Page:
→Early History of Posters
==Early History of Posters==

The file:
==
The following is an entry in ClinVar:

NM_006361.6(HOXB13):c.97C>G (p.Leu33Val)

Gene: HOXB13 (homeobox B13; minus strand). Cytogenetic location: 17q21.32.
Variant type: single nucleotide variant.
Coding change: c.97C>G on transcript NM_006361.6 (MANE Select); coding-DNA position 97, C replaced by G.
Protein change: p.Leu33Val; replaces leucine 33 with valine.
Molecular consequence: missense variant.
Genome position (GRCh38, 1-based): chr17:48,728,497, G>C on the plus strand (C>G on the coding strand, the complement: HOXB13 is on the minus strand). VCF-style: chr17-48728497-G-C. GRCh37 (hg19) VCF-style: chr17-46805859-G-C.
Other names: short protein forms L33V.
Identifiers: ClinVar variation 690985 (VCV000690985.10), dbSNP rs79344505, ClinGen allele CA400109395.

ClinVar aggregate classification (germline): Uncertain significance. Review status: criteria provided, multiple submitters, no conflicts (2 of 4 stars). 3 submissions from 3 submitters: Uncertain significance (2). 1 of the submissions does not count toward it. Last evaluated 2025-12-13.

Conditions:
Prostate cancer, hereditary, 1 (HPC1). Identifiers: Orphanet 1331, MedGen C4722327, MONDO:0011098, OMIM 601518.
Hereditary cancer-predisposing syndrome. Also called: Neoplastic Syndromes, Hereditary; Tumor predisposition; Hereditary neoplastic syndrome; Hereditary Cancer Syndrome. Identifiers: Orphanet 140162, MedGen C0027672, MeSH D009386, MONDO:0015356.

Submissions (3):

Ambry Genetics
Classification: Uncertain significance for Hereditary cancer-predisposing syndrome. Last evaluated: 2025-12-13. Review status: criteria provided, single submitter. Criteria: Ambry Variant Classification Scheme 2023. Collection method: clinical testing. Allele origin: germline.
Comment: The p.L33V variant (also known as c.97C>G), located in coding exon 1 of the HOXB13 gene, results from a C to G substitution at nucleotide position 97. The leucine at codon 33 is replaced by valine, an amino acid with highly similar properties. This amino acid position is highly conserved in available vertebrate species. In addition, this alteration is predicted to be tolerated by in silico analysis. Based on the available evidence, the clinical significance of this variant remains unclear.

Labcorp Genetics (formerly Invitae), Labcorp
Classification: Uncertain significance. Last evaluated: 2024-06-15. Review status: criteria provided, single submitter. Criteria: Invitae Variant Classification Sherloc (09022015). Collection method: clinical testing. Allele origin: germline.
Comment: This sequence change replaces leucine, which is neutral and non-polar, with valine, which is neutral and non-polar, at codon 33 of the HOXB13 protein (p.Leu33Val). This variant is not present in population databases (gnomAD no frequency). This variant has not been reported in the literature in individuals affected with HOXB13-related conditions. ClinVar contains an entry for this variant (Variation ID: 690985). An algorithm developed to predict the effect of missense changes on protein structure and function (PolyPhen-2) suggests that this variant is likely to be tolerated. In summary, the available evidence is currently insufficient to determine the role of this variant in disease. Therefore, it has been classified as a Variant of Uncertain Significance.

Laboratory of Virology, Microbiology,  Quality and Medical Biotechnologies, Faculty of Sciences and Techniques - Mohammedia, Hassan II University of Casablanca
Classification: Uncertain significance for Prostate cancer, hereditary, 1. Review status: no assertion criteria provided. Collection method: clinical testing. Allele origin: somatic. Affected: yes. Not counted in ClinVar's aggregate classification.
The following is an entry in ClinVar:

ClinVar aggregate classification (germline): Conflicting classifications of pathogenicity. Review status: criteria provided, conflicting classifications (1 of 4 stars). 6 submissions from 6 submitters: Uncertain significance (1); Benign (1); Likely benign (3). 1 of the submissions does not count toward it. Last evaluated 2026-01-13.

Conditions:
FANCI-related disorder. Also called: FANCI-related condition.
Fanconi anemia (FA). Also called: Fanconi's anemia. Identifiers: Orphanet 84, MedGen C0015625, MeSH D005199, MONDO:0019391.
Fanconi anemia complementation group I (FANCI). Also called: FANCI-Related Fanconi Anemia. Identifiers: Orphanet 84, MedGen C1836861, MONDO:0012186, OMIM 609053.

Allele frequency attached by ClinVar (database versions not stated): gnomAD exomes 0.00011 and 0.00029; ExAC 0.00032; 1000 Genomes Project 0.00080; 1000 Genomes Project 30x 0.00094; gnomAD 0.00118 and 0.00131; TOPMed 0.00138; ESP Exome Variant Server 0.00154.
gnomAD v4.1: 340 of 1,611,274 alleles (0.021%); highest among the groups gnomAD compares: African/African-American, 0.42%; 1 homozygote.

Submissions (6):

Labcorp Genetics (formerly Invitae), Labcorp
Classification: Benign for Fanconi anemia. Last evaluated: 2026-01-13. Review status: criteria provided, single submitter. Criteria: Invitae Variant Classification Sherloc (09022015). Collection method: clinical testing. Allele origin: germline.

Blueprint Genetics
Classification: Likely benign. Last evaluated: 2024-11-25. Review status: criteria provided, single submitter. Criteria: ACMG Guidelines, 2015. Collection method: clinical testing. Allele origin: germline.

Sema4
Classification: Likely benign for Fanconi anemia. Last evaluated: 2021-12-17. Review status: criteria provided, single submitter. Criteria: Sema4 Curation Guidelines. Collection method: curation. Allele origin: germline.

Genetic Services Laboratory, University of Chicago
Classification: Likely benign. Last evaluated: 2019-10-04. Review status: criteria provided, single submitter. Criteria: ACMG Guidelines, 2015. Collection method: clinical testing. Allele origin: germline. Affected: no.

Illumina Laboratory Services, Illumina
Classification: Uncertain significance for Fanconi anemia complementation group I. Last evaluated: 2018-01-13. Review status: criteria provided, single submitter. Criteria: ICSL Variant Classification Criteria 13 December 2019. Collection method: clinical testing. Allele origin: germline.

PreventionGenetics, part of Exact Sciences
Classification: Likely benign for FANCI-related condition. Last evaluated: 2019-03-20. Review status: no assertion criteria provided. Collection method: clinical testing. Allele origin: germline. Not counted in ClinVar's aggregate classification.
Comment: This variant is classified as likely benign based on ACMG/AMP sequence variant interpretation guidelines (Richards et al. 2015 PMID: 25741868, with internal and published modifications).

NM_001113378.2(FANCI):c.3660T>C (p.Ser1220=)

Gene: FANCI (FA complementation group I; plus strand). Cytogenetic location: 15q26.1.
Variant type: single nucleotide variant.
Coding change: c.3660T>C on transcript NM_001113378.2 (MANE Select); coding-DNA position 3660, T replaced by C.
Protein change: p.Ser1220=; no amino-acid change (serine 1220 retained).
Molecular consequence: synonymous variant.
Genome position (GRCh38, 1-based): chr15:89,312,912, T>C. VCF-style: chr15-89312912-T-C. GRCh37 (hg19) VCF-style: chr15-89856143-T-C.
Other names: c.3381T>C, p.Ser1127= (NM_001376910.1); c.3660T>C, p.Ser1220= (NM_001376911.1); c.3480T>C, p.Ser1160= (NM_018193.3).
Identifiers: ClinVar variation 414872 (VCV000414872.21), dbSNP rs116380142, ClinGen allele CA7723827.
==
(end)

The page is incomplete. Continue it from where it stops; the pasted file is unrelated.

The first clear movie poster was made by Marcellin Auzolle for the Louis Lumière film <i>L'Arroseur Arrosé</i>, or the <i>Sprinkler Sprinkled</i>, which was a comedy that debuted in Paris in 1895. That film is famous for being also the first featured comedy. There were earlier posters used for films, but these were mostly descriptive or discussed the type of cinematography rather than promoting the film itself. The poster shows the audience looking at the film, with one of the scenes in the film displayed (a gardener being splashed by water; Figure ). The film's surprising focus on comedy, where up to that point most films were closer to documentaries, surprised audiences, making it a major hit and soon launched the genre of comedy. The first major American film, which was only 12 minutes long, to utilize a poster was <i>The Great Train Robbery</i>. The film was a great success, as it was the first true Western and its sequence of action thrilled audiences, signaling a new direction for films. The posters were basic, however, and mainly showed some of the cast and a train. Interestingly, none of these early posters, including <i>The Great Train Robbery</i>, indicated the actors' names. It was Thomas Edison though who began to standardize the size of posters used for promotion, with his company printing 27”x41” poster sizes. Early movies were becoming increasing hits in the 1900s, as audiences demanded more. However, none of the movies promoted their actors. It was only from about 1910 that studios began to use actors' names in promotion, and that was only after people started mailing the studios and demanding that certain actors play in movies or even asking for the actors' names. Studios soon realized that promoting actors on film posters, and not just the film, could help with making the film more popular and profitable. Soon, posters began to prominently display actors' names. This also helped actors to demand greater pay and helped them to increase their leverage in movies. Producers also began to experiment with stills or showing stills from a movie using so-called lobby cards, which were 8”x10” and showed scenes meant to attract audiences. With the increasing popularity of start like Charlie Chaplin, the 1910s saw greater use of actors on posters. In fact, now posters began to simply show famous actors, including actresses, rather than even show any scene in the movie.